Overworked HMRC won’t snare as many tax dodgers as it had planned

Eyes peeping through a ripped map of the world in an advertising campaign and George Osborne’s warning that the “government is coming after you” promised a clampdown on tax avoiders.

The chancellor had promised “one of the largest ever packages of tax avoidance and evasion measures presented at a budget” in 2013, including information exchange agreements with the Isle of Man, Guernsey and Jersey and an amnesty for tax dodgers over unpaid taxes to bring in £1.05 billion between 2013 and 2018.

The Times report that The Office for Budget Responsibility, the government’s fiscal watchdog, has revised down that forecast by £530 million, having previously lowered the forecast to £800 million in November, figures revealed in its forecasts published alongside the budget last week.

The OBR said this was because the Revenue had informed it that there were “far fewer disclosures than expected” from tax evaders. “They believe this is due to a number of factors, including HMRC campaigns being less effective and with less coverage than expected and a perceived lack of awareness from those targeted.”

HMRC has also informed the OBR that it is “now less optimistic about how much of the lost yield can be recouped through additional compliance activity, on the basis that they are unlikely to be able to work the higher number of additional cases on top of existing workloads”. The shortfall comes despite HMRC launching advertising campaigns in 2012 and 2014.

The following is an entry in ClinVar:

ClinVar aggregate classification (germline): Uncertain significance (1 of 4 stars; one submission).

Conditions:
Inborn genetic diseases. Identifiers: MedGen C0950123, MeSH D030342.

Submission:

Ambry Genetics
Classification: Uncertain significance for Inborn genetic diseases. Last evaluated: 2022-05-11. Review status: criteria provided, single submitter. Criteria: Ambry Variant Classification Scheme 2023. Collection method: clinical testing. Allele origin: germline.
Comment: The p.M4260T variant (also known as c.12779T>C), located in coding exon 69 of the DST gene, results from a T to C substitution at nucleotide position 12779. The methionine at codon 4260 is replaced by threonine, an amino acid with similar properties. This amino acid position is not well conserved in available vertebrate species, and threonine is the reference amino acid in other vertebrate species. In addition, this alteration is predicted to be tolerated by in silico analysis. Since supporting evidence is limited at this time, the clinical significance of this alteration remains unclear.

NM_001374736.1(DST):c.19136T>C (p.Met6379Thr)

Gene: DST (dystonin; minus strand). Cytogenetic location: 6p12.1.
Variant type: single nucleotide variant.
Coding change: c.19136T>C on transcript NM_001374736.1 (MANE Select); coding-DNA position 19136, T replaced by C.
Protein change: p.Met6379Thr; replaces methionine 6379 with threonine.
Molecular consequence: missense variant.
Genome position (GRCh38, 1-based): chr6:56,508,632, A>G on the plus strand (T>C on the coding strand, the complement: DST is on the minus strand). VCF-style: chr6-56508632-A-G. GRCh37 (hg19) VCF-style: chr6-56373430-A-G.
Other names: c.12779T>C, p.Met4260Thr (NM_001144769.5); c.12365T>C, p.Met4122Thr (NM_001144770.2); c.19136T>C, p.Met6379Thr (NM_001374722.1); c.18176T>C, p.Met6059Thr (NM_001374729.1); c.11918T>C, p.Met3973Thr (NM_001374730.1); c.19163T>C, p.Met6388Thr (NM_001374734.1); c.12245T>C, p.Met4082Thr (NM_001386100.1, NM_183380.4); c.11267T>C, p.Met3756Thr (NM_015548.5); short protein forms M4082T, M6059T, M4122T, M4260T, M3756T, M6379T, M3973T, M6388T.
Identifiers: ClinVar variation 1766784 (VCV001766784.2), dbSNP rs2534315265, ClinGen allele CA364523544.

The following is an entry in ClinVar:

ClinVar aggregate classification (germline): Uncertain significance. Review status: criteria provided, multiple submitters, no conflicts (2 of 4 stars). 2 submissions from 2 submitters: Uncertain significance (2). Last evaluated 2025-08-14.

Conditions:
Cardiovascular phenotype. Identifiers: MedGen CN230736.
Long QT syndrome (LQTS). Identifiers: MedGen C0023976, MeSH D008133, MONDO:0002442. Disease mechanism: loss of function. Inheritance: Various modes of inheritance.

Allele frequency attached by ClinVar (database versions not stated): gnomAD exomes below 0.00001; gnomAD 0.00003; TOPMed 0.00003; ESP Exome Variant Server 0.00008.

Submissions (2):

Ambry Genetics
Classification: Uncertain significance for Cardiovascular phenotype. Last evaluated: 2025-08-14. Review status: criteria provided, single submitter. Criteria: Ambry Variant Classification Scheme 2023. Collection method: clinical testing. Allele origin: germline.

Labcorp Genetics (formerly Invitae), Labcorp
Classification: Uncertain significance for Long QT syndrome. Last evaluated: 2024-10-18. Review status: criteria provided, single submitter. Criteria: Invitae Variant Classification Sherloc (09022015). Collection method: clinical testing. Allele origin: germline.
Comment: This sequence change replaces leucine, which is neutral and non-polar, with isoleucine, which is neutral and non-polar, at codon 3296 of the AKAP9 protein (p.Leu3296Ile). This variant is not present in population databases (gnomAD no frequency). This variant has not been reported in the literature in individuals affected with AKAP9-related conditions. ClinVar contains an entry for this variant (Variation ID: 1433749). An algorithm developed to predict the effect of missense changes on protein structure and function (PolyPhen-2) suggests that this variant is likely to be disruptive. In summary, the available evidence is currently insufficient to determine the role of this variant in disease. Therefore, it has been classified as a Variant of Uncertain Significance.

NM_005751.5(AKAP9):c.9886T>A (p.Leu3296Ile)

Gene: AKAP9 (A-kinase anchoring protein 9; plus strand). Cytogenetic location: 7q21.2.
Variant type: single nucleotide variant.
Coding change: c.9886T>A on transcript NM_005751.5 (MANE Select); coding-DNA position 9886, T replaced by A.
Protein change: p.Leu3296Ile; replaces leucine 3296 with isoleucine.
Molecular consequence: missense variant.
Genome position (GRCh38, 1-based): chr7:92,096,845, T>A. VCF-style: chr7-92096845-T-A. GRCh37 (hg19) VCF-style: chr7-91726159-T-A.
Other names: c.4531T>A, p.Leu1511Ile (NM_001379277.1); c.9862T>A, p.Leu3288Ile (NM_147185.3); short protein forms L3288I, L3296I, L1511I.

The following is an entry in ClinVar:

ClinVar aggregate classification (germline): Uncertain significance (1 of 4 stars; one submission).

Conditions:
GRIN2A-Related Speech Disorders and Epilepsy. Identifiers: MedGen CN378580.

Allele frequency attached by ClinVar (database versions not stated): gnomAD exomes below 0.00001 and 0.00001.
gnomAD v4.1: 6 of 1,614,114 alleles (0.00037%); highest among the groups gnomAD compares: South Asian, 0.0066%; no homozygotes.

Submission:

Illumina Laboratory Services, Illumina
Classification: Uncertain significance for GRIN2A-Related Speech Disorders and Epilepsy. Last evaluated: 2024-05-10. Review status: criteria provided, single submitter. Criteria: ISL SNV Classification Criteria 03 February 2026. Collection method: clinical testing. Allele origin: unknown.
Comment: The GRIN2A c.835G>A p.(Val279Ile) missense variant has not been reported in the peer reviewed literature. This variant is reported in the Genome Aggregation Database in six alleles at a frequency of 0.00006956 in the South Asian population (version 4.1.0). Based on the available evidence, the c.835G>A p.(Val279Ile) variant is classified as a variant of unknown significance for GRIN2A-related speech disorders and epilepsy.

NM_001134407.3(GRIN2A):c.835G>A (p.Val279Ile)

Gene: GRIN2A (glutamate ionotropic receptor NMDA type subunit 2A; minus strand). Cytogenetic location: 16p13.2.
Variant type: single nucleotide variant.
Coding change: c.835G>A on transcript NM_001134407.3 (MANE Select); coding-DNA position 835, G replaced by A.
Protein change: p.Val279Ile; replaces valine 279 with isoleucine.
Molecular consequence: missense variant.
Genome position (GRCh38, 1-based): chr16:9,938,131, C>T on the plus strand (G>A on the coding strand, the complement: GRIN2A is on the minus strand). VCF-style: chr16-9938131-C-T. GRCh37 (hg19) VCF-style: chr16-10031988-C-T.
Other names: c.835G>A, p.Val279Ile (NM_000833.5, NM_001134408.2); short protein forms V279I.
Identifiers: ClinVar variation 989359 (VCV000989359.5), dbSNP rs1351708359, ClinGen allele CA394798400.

A Revenue spokeswoman said that the agency was “getting tougher on offshore evasion . . . any suggestion to the contrary is simply ridiculous”.

John McDonnell, Labour’s shadow chancellor, said that it was “another failure to add to an already long list for the chancellor”. He added: “I have consistently asked for George Osborne to reverse the cuts to HMRC and now we discover as a result that they overworked and underresourced.

“The blame for this lies at George Osborne’s door. After finally bowing to pressure to deal with offshore tax havens, he then made sure his own proposals couldn’t succeed by slashing HMRC staffing at the same time.

“This short-sighted approach to addressing the tax gap means the chancellor is reduced instead to scrabbling around taking money off disabled people to try to meet his fantasy surplus target.”